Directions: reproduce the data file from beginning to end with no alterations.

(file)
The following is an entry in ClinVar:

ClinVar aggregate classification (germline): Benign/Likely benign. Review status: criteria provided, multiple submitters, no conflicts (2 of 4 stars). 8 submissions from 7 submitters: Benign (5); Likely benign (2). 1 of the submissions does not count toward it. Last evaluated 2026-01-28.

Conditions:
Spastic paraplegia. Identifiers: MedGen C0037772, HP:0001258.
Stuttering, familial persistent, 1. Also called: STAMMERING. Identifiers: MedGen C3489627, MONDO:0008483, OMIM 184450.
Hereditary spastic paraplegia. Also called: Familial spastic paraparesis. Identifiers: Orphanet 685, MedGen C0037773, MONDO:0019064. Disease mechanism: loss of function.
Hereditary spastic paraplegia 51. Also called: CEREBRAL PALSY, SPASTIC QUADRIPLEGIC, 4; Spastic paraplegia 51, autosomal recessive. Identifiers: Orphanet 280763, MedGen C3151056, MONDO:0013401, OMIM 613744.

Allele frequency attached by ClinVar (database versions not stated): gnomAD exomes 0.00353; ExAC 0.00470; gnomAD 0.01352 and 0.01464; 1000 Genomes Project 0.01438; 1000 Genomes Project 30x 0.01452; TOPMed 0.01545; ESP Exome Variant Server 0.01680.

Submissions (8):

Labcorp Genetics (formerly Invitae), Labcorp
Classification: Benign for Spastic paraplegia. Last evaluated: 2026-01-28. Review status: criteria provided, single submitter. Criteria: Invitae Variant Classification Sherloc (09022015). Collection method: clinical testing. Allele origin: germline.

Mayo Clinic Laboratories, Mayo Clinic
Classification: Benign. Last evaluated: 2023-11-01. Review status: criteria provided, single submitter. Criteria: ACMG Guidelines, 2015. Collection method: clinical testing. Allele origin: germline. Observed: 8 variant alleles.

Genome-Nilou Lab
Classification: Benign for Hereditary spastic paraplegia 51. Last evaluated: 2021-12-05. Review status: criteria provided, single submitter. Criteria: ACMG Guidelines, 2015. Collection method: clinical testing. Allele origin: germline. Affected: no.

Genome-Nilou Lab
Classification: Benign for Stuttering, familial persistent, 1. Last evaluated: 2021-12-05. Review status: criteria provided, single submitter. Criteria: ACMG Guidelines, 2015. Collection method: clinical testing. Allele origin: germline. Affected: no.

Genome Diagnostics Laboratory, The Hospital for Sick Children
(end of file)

The following is an entry in ClinVar:

ClinVar aggregate classification (germline): Benign/Likely benign. Review status: criteria provided, multiple submitters, no conflicts (2 of 4 stars). 8 submissions from 7 submitters: Benign (5); Likely benign (2). 1 of the submissions does not count toward it. Last evaluated 2026-01-28.

Conditions:
Spastic paraplegia. Identifiers: MedGen C0037772, HP:0001258.
Stuttering, familial persistent, 1. Also called: STAMMERING. Identifiers: MedGen C3489627, MONDO:0008483, OMIM 184450.
Hereditary spastic paraplegia. Also called: Familial spastic paraparesis. Identifiers: Orphanet 685, MedGen C0037773, MONDO:0019064. Disease mechanism: loss of function.
Hereditary spastic paraplegia 51. Also called: CEREBRAL PALSY, SPASTIC QUADRIPLEGIC, 4; Spastic paraplegia 51, autosomal recessive. Identifiers: Orphanet 280763, MedGen C3151056, MONDO:0013401, OMIM 613744.

Allele frequency attached by ClinVar (database versions not stated): gnomAD exomes 0.00353; ExAC 0.00470; gnomAD 0.01352 and 0.01464; 1000 Genomes Project 0.01438; 1000 Genomes Project 30x 0.01452; TOPMed 0.01545; ESP Exome Variant Server 0.01680.

Submissions (8):

Labcorp Genetics (formerly Invitae), Labcorp
Classification: Benign for Spastic paraplegia. Last evaluated: 2026-01-28. Review status: criteria provided, single submitter. Criteria: Invitae Variant Classification Sherloc (09022015). Collection method: clinical testing. Allele origin: germline.

Mayo Clinic Laboratories, Mayo Clinic
Classification: Benign. Last evaluated: 2023-11-01. Review status: criteria provided, single submitter. Criteria: ACMG Guidelines, 2015. Collection method: clinical testing. Allele origin: germline. Observed: 8 variant alleles.

Genome-Nilou Lab
Classification: Benign for Hereditary spastic paraplegia 51. Last evaluated: 2021-12-05. Review status: criteria provided, single submitter. Criteria: ACMG Guidelines, 2015. Collection method: clinical testing. Allele origin: germline. Affected: no.

Genome-Nilou Lab
Classification: Benign for Stuttering, familial persistent, 1. Last evaluated: 2021-12-05. Review status: criteria provided, single submitter. Criteria: ACMG Guidelines, 2015. Collection method: clinical testing. Allele origin: germline. Affected: no.

Genome Diagnostics Laboratory, The Hospital for Sick Children